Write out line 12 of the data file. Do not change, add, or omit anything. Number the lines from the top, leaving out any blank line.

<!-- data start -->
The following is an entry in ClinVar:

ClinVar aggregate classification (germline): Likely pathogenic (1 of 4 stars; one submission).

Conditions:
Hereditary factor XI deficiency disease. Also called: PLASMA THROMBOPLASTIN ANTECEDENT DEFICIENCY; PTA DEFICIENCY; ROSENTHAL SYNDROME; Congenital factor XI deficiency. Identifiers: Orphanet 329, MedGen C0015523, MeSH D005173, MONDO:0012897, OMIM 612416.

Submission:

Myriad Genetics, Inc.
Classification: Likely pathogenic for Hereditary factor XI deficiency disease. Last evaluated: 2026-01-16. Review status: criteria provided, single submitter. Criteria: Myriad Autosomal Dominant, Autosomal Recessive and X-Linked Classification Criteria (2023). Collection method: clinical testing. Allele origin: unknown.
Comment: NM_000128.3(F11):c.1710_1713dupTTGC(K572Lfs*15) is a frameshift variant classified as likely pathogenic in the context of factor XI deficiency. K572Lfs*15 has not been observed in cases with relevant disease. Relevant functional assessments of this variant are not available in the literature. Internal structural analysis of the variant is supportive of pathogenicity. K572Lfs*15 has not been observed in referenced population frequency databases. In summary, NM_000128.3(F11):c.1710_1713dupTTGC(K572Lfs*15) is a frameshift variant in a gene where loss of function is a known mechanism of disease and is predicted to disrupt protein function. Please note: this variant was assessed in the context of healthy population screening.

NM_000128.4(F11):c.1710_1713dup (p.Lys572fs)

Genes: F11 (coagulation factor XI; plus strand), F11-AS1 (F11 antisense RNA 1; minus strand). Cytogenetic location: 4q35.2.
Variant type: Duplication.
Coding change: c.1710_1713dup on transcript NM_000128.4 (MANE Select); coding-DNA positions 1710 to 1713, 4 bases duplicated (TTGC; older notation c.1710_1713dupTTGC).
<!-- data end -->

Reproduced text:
Coding change: c.1710_1713dup on transcript NM_000128.4 (MANE Select); coding-DNA positions 1710 to 1713, 4 bases duplicated (TTGC; older notation c.1710_1713dupTTGC).